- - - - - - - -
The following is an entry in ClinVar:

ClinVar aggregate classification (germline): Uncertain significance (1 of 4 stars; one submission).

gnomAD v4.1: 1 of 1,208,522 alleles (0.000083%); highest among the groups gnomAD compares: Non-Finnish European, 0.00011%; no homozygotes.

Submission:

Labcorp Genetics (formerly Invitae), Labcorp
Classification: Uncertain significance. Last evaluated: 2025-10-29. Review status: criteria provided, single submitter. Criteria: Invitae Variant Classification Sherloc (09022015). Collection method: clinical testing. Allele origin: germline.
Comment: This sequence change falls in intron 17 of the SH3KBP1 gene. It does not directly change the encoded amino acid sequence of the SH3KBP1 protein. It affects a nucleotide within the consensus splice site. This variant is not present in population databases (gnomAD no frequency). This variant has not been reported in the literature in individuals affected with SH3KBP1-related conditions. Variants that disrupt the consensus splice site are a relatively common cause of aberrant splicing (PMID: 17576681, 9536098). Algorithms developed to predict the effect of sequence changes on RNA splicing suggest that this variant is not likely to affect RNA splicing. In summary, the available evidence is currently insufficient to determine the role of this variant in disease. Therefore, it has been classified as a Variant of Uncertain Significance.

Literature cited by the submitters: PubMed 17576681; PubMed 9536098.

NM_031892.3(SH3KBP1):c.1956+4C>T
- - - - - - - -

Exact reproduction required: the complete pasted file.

The following is an entry in ClinVar:

ClinVar aggregate classification (germline): Uncertain significance (1 of 4 stars; one submission).

gnomAD v4.1: 1 of 1,208,522 alleles (0.000083%); highest among the groups gnomAD compares: Non-Finnish European, 0.00011%; no homozygotes.

Submission:

Labcorp Genetics (formerly Invitae), Labcorp
Classification: Uncertain significance. Last evaluated: 2025-10-29. Review status: criteria provided, single submitter. Criteria: Invitae Variant Classification Sherloc (09022015). Collection method: clinical testing. Allele origin: germline.
Comment: This sequence change falls in intron 17 of the SH3KBP1 gene. It does not directly change the encoded amino acid sequence of the SH3KBP1 protein. It affects a nucleotide within the consensus splice site. This variant is not present in population databases (gnomAD no frequency). This variant has not been reported in the literature in individuals affected with SH3KBP1-related conditions. Variants that disrupt the consensus splice site are a relatively common cause of aberrant splicing (PMID: 17576681, 9536098). Algorithms developed to predict the effect of sequence changes on RNA splicing suggest that this variant is not likely to affect RNA splicing. In summary, the available evidence is currently insufficient to determine the role of this variant in disease. Therefore, it has been classified as a Variant of Uncertain Significance.

Literature cited by the submitters: PubMed 17576681; PubMed 9536098.

NM_031892.3(SH3KBP1):c.1956+4C>T